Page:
Anyway, I get us on to the plane, install the car seat, and take out the sandwiches that Grandma Susan had made us for the flight. We start our picnic and the other passengers are boarding. After just a few minutes, a woman comes down and says that she has the very same seats that Z and I are sitting in. Well, I'm sure *I* didn't make a mistake, so we call over a flight attendant and she looks at our boarding passes. Sure enough, we both have the same seats, but I HAD BOARDED THE WRONG PLANE!

Not 100% My Fault
Truth be told, this was not 100% my fault. The two gates were right next to each other. The plane I boarded said "Washington National." The plane I was supposed to have boarded said, "Buffalo," which was the final destination of our actual flight. The flight I had boarded was delayed and it made the departure time just a few minutes different from our actual flight time.

So, I told Zander, "We're on the wrong plane honey. We need to get off." I had to pack-up the lunches, uninstall the car seat, and the flight crew had to stop boarding all of the other passengers. Can you imagine? If you're ever boarded a plane, you know what havoc boarding can be. Meanwhile poor Zander is crying, "It's not the wrong plane! It's not the wrong plane!" Truth be told, that's pretty much exactly what I was thinking.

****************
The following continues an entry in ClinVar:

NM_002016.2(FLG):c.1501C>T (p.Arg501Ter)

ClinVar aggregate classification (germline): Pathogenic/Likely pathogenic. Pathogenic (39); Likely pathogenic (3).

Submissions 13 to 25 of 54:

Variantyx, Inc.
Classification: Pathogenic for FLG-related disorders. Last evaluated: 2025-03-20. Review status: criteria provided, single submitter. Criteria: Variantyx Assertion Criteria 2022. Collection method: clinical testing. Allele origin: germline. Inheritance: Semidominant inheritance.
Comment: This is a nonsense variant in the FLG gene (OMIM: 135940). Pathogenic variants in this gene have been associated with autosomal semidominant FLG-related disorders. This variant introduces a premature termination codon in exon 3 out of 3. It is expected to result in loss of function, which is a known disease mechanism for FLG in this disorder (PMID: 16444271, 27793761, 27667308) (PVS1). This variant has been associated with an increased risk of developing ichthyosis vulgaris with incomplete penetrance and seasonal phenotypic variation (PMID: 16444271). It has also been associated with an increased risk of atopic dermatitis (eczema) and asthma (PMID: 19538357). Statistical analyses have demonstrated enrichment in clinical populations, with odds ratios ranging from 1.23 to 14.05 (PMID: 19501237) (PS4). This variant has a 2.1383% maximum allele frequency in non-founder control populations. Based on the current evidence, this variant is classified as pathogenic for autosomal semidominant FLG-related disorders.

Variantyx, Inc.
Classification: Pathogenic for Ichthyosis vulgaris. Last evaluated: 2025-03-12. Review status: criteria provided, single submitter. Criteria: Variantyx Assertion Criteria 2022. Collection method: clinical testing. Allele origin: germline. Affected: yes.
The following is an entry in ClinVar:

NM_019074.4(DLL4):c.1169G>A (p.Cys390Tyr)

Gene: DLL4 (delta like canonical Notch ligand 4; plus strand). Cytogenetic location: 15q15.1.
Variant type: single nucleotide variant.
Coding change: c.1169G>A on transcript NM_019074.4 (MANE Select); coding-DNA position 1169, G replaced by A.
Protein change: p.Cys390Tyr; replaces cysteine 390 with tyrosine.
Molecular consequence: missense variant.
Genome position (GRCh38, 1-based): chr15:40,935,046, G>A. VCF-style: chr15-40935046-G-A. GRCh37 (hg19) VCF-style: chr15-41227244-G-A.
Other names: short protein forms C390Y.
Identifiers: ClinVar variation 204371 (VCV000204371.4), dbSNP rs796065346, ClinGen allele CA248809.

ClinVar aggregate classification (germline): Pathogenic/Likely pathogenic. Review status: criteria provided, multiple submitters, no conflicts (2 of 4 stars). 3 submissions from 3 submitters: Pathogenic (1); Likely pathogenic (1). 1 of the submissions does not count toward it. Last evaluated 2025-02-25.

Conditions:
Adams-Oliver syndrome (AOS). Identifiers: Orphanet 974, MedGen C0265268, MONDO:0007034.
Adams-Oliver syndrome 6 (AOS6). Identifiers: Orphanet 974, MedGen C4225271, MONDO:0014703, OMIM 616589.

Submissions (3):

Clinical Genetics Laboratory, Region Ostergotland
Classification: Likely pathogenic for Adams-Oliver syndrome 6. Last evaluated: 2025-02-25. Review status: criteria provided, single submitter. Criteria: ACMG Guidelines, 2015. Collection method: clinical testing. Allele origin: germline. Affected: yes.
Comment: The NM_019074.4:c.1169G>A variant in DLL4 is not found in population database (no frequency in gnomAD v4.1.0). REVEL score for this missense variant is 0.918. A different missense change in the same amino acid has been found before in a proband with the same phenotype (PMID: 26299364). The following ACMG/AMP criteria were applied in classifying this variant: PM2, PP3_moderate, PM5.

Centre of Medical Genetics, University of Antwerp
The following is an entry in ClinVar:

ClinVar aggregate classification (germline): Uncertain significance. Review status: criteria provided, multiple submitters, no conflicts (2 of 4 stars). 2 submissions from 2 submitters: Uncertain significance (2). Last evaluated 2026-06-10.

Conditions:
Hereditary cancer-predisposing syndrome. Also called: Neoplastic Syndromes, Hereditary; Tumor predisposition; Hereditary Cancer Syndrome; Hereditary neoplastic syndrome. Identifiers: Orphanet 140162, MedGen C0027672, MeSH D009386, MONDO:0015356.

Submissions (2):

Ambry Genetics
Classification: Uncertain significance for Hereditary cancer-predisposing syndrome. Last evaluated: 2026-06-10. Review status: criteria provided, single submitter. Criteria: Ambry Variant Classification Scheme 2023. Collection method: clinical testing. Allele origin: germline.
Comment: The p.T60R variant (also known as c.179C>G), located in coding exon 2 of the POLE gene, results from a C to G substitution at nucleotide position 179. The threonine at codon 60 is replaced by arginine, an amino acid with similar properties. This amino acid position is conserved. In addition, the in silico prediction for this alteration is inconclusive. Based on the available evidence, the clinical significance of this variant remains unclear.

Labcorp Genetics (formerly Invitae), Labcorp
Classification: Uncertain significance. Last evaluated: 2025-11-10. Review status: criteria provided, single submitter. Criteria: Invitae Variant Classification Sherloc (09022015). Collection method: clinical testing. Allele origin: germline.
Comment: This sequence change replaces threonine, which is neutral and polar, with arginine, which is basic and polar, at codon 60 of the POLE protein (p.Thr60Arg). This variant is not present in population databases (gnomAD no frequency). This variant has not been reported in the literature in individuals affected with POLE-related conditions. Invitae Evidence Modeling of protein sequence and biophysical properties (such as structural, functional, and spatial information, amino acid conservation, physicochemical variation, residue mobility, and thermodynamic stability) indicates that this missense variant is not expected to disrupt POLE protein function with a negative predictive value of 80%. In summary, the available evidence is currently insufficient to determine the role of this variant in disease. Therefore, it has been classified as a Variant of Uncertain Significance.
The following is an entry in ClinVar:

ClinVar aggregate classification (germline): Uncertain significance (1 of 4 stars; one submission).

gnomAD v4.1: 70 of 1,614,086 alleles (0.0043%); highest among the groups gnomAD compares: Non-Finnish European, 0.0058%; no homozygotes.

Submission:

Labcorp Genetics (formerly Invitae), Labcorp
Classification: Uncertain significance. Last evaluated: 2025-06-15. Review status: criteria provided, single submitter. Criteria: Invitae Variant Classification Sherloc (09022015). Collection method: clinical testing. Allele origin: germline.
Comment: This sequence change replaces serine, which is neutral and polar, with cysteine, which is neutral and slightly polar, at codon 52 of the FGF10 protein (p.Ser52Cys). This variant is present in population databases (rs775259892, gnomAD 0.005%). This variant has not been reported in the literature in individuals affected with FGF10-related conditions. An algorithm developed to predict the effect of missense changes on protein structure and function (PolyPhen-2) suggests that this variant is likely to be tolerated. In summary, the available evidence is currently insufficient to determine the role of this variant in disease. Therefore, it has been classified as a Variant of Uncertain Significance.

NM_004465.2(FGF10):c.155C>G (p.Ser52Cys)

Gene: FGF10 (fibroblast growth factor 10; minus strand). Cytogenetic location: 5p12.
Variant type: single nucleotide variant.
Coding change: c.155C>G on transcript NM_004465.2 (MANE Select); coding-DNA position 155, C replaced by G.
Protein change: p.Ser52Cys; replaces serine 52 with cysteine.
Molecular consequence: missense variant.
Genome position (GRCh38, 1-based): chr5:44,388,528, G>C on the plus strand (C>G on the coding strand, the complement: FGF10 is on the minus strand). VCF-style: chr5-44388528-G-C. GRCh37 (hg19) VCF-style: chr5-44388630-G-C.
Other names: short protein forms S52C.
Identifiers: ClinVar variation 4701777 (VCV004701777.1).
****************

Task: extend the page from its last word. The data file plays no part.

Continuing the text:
We eventually make it off the wrong plane and had to wait for them to get the stroller from underneath. We eventually proceeded to the gate right next door, but of course, we don't have our boarding passes, because they were taken when we boarded the first plane. I let the Jet Blue staff deal with that problem and eventually got us all settled on the correct flight.

Why I'm Telling You Now
Back when this first happened, I seriously considered keeping the entire ordeal to myself. After all, who would really know? I decided against it and told Brad, among others. And now here I am, telling the internet.


Because, on every flight since then, including our most recent, Zander inevitably says something like, "Mom, remember when we got on the wrong plane?"